Opening a Door into the Darkness
Myths evolve and change over time. Stories grow, with the teller taking the most popular bits and cutting out the parts that had no appeal. By the time that legend reaches us millennia and centuries later, the hero and the adventure bear very little resemblance to the original.
Humans love stories. The Bible contains teaching parables. Myths tell of the great Gods who, despite their divinity, make their share of mistakes. Heroes must overcome lessons and learn in order to progress toward their goals.
We teach with our stories. We learn from our myths. No matter the culture, the time, or the place, one of the things that we humans share is our desire to craft stories.
The modern age is no different. Authors create entire worlds for their characters. The human brain spins out incredible tales, encompassing new multiverses that grow and expand at the speed of imagination.
Human minds are complex. We possess the id, the ego, the superego, the unconscious, the subconscious, the conscious, the Critical Voices, and the Inner Child. Our minds create complex and impossible imagery while we sleep. Our dreams are stories that our unconscious longs to tell us but can't seem to send to us directly. Our brains are always learning. They are always interpreting stories, trying to find the meaning behind it all.
Millennia ago, the great-grandfather of Noah, wrote the Book of Enoch. This testament told the tales of demons, the Nephilim, the inevitable fall of Angels of Heaven, and the reason why the Flood came to be. Some scholars chose to remove the Book of Enoch from the Biblical canon, but other branches of Christianity accepted the validity of these tales.
Who were these Nephilim? Who were the Watchers? Who were these Fallen Angels? The Book of Enoch told us some of their stories, but most remained hidden in the shadows.
Magicians of the Middle Ages began to craft stories and rituals about these unknown beings. They named these thousands of demons and Fallen Angels. They bestowed purpose and order to that which had been left unknown. These magicians advanced and evolved the myths as they imagined them in their fertile minds. They named these Fallen Angels. They constructed their ranks and their powers. They created form from the chaos of the shadow realms.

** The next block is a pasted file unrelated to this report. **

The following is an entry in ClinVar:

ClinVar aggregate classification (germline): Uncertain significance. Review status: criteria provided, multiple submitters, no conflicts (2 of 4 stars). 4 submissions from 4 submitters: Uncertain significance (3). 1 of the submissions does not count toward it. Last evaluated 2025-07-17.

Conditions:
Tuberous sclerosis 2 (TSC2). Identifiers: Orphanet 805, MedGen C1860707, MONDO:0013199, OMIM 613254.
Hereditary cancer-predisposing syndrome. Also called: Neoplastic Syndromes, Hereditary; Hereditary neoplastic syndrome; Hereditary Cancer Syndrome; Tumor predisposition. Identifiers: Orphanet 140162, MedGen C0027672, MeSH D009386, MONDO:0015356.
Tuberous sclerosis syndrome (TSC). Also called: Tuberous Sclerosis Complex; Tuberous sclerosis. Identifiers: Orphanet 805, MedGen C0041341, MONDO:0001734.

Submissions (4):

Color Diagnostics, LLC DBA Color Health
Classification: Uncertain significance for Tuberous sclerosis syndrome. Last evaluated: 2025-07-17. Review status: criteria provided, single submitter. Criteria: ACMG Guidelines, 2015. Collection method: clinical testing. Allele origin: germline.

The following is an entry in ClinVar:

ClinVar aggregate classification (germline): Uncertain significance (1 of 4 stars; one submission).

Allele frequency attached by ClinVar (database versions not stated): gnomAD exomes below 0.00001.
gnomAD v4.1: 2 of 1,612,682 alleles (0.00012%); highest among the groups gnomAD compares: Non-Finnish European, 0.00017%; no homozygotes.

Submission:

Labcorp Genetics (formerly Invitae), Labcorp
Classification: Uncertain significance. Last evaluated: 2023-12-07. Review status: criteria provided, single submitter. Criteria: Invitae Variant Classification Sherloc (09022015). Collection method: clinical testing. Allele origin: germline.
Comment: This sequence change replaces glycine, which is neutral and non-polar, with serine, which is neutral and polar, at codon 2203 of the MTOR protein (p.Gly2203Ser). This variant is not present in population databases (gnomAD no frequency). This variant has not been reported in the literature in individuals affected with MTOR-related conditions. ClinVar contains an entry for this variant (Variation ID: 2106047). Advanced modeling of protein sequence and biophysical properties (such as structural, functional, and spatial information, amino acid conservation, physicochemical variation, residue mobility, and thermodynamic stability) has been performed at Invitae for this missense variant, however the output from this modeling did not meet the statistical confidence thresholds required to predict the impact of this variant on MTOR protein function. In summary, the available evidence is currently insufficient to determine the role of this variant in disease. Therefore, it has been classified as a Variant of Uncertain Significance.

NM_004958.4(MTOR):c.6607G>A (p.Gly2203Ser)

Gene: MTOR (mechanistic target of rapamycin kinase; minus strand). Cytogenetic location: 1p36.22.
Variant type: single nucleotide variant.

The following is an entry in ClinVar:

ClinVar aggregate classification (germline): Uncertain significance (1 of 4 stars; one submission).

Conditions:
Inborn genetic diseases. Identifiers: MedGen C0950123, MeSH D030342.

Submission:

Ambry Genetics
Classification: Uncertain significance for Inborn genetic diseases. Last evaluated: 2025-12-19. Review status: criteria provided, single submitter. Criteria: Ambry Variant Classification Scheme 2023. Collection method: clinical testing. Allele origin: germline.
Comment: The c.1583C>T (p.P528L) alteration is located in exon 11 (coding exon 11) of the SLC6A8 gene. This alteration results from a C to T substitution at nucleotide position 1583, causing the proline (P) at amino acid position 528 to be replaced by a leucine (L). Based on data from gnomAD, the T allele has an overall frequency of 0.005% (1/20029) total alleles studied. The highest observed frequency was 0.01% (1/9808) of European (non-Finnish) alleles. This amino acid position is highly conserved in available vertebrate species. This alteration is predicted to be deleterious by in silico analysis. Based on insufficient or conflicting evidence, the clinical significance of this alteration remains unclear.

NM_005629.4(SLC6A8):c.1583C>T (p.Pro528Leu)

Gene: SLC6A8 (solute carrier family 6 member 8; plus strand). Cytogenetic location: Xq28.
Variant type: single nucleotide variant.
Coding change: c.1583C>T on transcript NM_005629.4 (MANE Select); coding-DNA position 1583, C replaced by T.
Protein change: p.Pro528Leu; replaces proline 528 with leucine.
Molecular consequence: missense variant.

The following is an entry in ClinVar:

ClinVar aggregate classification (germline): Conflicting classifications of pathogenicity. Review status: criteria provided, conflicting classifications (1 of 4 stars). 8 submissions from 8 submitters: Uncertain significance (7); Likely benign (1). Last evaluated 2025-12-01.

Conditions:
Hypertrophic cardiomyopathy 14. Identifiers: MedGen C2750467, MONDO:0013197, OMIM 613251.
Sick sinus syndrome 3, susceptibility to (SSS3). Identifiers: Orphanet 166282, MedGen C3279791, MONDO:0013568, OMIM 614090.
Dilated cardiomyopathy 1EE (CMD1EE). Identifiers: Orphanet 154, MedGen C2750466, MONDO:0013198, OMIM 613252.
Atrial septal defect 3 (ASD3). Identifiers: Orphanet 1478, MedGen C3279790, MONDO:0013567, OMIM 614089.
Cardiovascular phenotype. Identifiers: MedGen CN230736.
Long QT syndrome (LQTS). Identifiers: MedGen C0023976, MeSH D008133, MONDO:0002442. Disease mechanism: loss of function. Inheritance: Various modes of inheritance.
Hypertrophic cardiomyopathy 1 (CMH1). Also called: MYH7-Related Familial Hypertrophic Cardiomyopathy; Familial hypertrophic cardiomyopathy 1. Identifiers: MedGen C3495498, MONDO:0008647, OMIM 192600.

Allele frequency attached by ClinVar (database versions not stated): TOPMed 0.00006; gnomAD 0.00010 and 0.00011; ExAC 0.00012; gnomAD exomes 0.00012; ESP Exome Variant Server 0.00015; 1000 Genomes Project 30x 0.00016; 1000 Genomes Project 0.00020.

The Fallen Angels and the Demons of these grimoires from the Middle Ages could be good, evil, or merely ambivalent. These were not the simple tales of modern horror. The Magician didn't sign a paper in blood and sell their soul for some boon.
These Magicians approached ritual work with a great deal of seriousness. They fasted. They cleansed. They purified themselves. They learned ancient languages and studied the creation of magical symbols and sigils. They crafted elaborate spaces with drawn circles and special incenses in preparation for the summoning. For the magicians, speaking with an otherworldly entity necessitated sacrifice. They earned their time with the supernatural.
The Fallen Angels of New Orleans Oracle Deck promises to be a deck of shadow work, of spending time looking into the depths of your own soul.
None of this is a journey to be taken lightly. Artwork must be created. Meditation must be spent, trying to connect with the purpose of each card, with each angel, with really understanding why any specific card calls to you.
Time to look deeply into that inner darkness, to draw out our Inner Child and let them play in the light; time to look at that which we have hidden because we feared or it because we were ashamed of it. Time to open the door into the shadows of our minds.
Shall we look into the abyss and see what stares back?